Why cultural studies?

By Valentin Wember, August 2013

Goetheanism in the humanities.

Reaching humanity: Goethe

Goetheanism in German lessons, in history lessons or in art appreciation? What would that look like? Goethe’s scientific approach concerned itself with nature, not with culture. Is there – alongside Goethean science – something akin to a Goethean approach to the humanities, and if yes, what is it? 

Rudolf Steiner appears to have been the first person who not only expressly called for a Goethean approach to cultural studies sharply delineated from Goethean science but also laid out its foundations. He did so as early as 1886 in his work The theory of knowledge implicit in Goethe’s world conception. The account of the 25-year-old Steiner, as brief as it is fundamental, can be found under the heading: “The humanities”. There is says: “Organic science is the highest form of natural science. It is the humanities that go beyond it. The latter demand an essentially different approach of the human spirit to its object of study from the natural sciences.”

Steiner thus clearly understood that the procedure which Goethe used to investigate nature cannot be transferred to the humanities on a one-to-one basis.

The difference would at first appear to be trivial: in the humanities “our consciousness has to do with spiritual content itself: with the individual human spirit, with creations of culture, of literature, with successive scholarly convictions, with creations of art”.

The initially simple difference thus lies in the fact that in the humanities an ideational element is already innate in the object of research itself while it first has to be revealed in the object of nature. But that leads to significant consequences: “Scholarship plays a different role here (with regard to culture, V.W.) than with regard to nature”.

What, then, is the different task and “mission” which scholarship has with regard to culture?

The result of Steiner’s investigations in the Theory of knowledge is: it is a matter of understanding where I myself want to start as a creator of culture. That, however, is considerably different from what we understand as “education” today. According to Steiner, the mission of the humanities lies in the important role they play with regard to the creative element in each person, with regard to discovering our own self. Human beings must “find the point where they can participate in the workings of the world”. And to this end they must “know the cultural world in order to determine their part in it according to such knowledge”.

We can now obtain some idea as to why Steiner attended hundreds of theatre performance, why he read and reviewed thousands of books, why he visited innumerable European museums and attended countless concerts: alongside the aesthetic pleasure, he was concerned to find the point at which he himself, as a creative artist, could start. The exhibitions and television broadcasts on occasion of the 150th anniversary of Stei­ner’s birth showed in an impressive way the intensity and originality with which Steiner was influential in shaping culture.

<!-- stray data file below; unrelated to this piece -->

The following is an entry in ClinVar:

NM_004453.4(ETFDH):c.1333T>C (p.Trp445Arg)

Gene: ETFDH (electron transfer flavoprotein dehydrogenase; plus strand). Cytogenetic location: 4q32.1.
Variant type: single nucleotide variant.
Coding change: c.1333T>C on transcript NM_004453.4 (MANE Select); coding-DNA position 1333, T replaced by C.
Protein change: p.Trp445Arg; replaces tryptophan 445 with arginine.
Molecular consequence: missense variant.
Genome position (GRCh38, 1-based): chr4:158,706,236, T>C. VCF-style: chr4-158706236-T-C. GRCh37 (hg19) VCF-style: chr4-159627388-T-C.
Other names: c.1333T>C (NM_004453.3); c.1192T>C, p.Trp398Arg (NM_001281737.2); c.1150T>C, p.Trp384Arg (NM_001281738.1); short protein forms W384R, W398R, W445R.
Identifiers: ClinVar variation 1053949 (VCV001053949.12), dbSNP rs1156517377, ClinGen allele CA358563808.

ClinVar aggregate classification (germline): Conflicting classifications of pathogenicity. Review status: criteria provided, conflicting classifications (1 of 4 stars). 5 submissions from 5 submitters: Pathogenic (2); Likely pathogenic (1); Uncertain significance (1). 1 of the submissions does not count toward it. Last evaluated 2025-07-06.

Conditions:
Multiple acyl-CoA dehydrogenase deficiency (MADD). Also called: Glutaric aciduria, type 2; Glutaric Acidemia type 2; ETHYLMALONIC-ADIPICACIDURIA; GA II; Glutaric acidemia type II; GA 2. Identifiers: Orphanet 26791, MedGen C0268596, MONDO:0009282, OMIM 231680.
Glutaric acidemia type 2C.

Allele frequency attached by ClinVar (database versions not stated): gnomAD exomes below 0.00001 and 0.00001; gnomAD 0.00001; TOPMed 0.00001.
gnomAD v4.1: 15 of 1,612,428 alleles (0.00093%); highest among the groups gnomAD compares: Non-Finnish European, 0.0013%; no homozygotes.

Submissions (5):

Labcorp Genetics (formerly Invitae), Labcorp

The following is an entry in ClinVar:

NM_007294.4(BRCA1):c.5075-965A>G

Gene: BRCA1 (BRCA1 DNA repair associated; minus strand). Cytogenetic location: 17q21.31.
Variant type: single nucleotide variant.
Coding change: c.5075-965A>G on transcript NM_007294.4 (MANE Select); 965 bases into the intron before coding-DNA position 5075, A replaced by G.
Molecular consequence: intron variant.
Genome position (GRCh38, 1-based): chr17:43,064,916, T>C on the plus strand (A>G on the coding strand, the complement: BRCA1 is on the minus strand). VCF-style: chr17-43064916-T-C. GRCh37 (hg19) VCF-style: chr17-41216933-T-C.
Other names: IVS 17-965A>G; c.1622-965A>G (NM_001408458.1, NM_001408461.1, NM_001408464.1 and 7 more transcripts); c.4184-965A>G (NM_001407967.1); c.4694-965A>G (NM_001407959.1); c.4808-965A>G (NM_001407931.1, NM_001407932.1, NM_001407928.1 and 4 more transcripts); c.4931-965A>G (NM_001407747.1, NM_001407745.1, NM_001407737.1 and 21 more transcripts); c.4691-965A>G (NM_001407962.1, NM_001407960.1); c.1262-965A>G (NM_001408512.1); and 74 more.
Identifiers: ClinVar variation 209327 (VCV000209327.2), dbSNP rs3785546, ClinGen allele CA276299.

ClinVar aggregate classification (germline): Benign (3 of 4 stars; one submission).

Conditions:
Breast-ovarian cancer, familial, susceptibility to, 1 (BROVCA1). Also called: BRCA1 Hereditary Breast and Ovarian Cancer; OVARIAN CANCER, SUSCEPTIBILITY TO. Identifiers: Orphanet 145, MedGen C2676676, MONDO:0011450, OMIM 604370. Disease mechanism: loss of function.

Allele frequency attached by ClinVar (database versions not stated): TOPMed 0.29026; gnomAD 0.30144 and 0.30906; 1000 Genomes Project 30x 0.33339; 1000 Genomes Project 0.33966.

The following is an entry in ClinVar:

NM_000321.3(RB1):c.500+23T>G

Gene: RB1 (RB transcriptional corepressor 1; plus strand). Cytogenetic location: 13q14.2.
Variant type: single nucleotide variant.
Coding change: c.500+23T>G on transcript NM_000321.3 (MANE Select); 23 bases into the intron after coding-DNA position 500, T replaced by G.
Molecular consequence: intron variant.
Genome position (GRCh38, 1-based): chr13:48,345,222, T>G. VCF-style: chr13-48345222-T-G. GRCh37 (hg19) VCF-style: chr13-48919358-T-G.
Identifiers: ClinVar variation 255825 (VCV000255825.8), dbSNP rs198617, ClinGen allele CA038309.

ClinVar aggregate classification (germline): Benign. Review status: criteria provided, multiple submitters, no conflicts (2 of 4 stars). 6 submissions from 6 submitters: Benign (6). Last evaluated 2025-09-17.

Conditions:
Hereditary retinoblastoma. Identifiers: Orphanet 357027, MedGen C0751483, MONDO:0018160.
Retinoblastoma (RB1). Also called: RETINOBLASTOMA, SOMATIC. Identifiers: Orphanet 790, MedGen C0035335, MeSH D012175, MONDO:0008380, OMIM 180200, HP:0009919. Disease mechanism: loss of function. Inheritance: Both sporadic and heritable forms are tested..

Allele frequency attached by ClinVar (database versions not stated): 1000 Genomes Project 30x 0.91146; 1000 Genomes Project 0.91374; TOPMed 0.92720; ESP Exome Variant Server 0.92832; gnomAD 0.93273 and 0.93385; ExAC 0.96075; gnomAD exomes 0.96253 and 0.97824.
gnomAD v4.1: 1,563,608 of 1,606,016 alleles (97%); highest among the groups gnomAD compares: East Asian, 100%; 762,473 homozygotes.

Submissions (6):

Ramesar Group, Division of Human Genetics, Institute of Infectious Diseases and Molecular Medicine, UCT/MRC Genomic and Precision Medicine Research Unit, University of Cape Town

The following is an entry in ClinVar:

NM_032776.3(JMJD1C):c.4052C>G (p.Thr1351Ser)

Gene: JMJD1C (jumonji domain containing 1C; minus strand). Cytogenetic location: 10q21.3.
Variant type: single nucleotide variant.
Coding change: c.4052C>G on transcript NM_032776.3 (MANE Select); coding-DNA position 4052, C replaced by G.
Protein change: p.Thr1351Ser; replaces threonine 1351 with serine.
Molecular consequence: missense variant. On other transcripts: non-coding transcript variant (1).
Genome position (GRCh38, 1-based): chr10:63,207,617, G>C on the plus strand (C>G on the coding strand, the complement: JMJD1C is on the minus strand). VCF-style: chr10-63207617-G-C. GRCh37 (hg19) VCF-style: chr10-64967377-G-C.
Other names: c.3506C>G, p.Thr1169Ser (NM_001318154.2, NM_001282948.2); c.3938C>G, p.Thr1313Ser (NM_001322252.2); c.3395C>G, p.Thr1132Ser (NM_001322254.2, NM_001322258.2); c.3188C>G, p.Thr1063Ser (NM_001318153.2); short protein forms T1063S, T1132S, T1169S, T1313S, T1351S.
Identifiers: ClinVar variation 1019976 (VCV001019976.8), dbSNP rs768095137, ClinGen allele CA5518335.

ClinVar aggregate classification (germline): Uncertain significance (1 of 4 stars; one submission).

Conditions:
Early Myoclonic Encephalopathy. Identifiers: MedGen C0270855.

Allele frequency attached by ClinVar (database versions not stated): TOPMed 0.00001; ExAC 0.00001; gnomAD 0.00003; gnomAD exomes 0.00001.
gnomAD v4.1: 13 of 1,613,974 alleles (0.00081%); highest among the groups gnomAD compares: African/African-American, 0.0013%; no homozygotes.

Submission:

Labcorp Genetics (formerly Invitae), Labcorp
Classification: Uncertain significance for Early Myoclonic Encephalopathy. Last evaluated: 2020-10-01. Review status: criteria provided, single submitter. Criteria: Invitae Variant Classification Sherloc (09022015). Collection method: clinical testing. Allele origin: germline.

What, then, does that mean for teaching the humanities?

If we wanted to frame the answer to this question in the form of an inner address to the pupils, we might say: “Dear pupils, we want to understand what Homer and Dante, Shakespeare and Goethe, Hosseini and Mouawad have done. We want to know and understand as much as we possibly can so that you can become increasingly aware of what you yourselves want to do and the way in which one or the other of you want to become involved in life.” In two sentences:

We want to learn in order to understand the world of culture.

We want to learn so that you can work on the world.

That means not just understanding what moves me, but understanding what I want to set in motion.

Thus a Goethean approach to the humanities is not primarily so much about any particular method or any technique of interpretation. To begin with it is about the consciousness of the higher goal. This goal is the cultural self-determination of the pupils. It is about the pupils being able to discover their very own mission in life; about them being able to enter into a dialogue with the impulses and motives of other people in history, literature and art, in order thereby to find themselves. Or, in Goethe’s words, in which I have only replaced the word “artist” with “pupil”: “If any speculative endeavour (theoretical reflections on literature, art or history, V.W.) is to be of benefit, it has to address the pupil directly, give vent to his or her natural fire so that it can spread and be active. Because it is about the pupil alone that he or she should feel no bliss in life other than in activity.” Many years ago, I fell into conversation with a pupil late one evening while we were washing up the dishes after a drama rehearsal.

“What do you want to do after school?” “If it works out, I want to study medicine and then join Médecins Sans Frontières.” “And what made you think of that?”

“It might sound funny, but you will understand: I want to become a modern Arthurian knight who  mediates between cultures. My one worry is whether I can really make it happen.”

This pupil must have entered into a real inner dialogue with Wolfram von Eschenbach’s Parzival. And what he read, felt and reflected on there allowed him – as Steiner writes in his Theory of knowledge – to find the point where he could participate in the workings of the world, to determined his part in the world in accordance with the knowledge he had acquired.


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